Monday, July 9, 2012

Fabricating Womanhood

 Hello, it's artist Emily here. I wanted to share some of my work and thoughts with you. In 2010, my final MFA exhibit was entitled, Fabricating Womanhood. It was a spoof off of Helen's book. I wanted to explore some of the ideas in her book, as well as the notions of her time period. Click HERE for images. Here is what I wrote about it in my thesis paper:
 I wanted my final exhibit to be a house because it seemed like the appropriate space to display my work. The house functioned as a metaphor for many things in my life: my messy brain full of questions and contradictions, a relationship that was built then destroyed, a prop to help explain the narrative aspects of my work, a vehicle to help me steer the viewer into the questions and contemplations I was sensing. While the outside of the house, isolated in the dark gallery space looked plain and unadorned; the interior space had the trappings of pleasantries, gay colors, comfortable chairs, pillows, welcoming candy dishes, a genealogy of portraits on the wall, but underneath the comedy, laughing, frilly bows, and pink ruched roses there was a questioning- with a sometimes bitter, cynical, and tragic tone to it.
Making the house was a way for me to explore identity and find catharsis. It was an open-ended exploration of ideas, a way to help me sort out the messages of the media, my parents, and my faith. In all its idealism and glory, the home is the stage for many important events.  It’s where women perform their greatest roles as mothers and homemakers--they have impact and power there. The home is both a cage where monotony and conflict exist as well as a realm where women flourish and prosper, and it is where I learned my first lessons.  
Below are some featured works.

 This is an oil painting of a Barbie Doll. Her arms are up in a surrender pose. I'm not sure if she's happy about that.

  The mothers are instructing their daughters in love and concern, possibly talking about what is going to happen to the daughter’s body- how she is going to mature, and  how she must take responsibility for how she is perceived by men. The etchings depict a process of going from innocence to knowledge and accountability. The young girls are learning how to behave towards others. Here are some suggestions for them:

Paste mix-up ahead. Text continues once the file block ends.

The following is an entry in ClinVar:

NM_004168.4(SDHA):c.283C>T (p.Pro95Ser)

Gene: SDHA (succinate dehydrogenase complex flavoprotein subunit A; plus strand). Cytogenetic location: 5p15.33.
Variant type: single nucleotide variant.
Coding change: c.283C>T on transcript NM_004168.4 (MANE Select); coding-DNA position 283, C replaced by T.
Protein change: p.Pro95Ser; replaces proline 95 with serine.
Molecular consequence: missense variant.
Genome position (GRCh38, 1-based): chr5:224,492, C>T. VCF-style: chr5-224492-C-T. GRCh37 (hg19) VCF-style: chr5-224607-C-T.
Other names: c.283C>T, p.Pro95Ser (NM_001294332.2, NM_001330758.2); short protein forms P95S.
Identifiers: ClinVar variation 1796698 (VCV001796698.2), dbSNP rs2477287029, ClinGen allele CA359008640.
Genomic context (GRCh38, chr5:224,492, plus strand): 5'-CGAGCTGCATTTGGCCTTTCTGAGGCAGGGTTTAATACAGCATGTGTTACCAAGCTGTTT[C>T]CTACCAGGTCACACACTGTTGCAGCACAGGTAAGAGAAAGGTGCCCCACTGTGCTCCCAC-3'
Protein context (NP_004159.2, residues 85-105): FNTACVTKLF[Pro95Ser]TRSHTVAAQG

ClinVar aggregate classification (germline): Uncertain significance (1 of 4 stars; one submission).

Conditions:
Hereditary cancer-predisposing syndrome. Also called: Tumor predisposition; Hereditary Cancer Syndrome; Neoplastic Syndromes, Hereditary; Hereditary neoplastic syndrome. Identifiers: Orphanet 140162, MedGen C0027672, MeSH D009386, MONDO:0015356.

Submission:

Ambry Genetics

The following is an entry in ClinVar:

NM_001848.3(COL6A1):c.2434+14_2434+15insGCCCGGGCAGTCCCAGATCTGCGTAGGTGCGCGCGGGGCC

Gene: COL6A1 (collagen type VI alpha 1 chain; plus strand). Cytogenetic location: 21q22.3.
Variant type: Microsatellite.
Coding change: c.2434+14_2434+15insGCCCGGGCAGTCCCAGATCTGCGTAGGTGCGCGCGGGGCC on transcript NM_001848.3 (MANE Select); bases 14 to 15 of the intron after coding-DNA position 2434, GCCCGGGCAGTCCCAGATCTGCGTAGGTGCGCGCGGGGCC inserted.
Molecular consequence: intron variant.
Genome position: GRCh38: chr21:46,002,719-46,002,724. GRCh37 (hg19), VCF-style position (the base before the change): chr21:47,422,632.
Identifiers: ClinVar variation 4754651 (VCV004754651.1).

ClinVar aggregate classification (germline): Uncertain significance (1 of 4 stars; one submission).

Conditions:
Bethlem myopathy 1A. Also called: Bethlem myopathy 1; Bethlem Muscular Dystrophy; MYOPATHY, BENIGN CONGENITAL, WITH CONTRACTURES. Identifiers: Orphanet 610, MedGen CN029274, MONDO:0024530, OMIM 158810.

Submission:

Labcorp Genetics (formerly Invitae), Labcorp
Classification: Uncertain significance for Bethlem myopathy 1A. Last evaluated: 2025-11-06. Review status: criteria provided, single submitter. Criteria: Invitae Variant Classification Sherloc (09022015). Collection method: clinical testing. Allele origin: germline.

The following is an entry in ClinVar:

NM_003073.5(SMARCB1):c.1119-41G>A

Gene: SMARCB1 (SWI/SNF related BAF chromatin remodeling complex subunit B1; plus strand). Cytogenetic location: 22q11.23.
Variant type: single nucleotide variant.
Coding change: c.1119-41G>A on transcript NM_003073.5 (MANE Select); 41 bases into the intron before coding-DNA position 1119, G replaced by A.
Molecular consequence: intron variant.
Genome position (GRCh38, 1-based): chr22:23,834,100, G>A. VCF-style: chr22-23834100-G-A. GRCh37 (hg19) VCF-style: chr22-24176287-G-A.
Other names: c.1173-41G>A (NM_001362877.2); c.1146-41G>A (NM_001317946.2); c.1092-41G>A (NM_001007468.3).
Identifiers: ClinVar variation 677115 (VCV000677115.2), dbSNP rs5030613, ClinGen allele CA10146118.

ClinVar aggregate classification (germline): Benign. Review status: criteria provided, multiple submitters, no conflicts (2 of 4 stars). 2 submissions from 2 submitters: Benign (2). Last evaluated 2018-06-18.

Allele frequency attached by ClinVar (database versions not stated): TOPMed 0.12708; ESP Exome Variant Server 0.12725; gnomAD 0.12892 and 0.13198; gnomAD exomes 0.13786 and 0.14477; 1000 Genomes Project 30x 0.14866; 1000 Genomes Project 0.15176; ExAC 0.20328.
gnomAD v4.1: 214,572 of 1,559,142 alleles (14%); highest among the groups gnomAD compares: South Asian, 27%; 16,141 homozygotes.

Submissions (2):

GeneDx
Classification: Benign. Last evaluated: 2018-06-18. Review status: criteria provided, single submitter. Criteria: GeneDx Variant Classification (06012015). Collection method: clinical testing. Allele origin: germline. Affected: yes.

Men are impressed by softness, curves and bounce. They like a wind-blown look.
-John Robert Powers, The American Magazine, 1946.

If a parent can make a child realize how sweet are the fruits [of abstinence], later in life, of good, clean living in youth, half of the battle will be won. With some natures it is necessary to resort to the psychology of fear in order to bring home this truth, with others simply appealing to their sense of honor and pride is sufficient.
- The Digest of Hygiene for Mother and Daughter, 1947

Keep your mouth clean and your breath sweet. Brush the teeth at least twice a day- nothing is more repellant than a bad odor from the mouth. If you have it persistently you should consult a physician.
- The Digest of Hygiene for Mother and Daughter, 1947

Poise and self confidence are available to any woman. Discover who you really are and where you are going. Develop your own convictions. Have the courage to live by your standards. Enjoy your unique spot in the world.
-The Total Woman, Marabel Morgan, 1973

Fascinating Womanhood and FMH

Feminist Mormon Housewives allowed us space for a blog post on their site. Many thanks to them for their generous support.

Read the comments.  People react strongly to Fascinating Womanhood, on many fronts. This is what our documentary hopes to account for---women who found Helen's books helpful and women who disagree profoundly with her strategies and suggestions.

As for myself, I have read several editions of Helen's book and I have tried to find ideas that are useful. Such as:

  • You can't change people.
  • You are responsible for you, so be the best person you can be.
  • Treat the people in your life with kindness. 

As a wise woman once told me, there's no commandment against common sense.

As for the rest of the book, ambivalence and heartburn abound when I read it. A friend just wrote to me her experience of the book, and I quote from her summary:

"But when you're scared, or overwhelmed, or lonely, or have tons of self-doubt, [the book] is a total siren song.  I think the enduring popularity of this book is really just a monument to how many people do feel scared, overwhelmed, lonely, are crippled with self-doubt, or have a history of abusive relationships and don't know what love actually is.  A monument to sad."

Maxine Hanks Profile

Maxine Hanks is most well-known for her book Women and Authority (1992), a historical review of women's position within the LDS church. Hanks is uniquely situated to comment on Helen's cultural roots who was a Mormon woman who used the opportunities available to her to promote her ideas about gender and marriage.

 Hanks offers a sympathetic perspective on Helen's attempts to be recognized for what she saw as doctrinally accurate strategies in fixing marriages.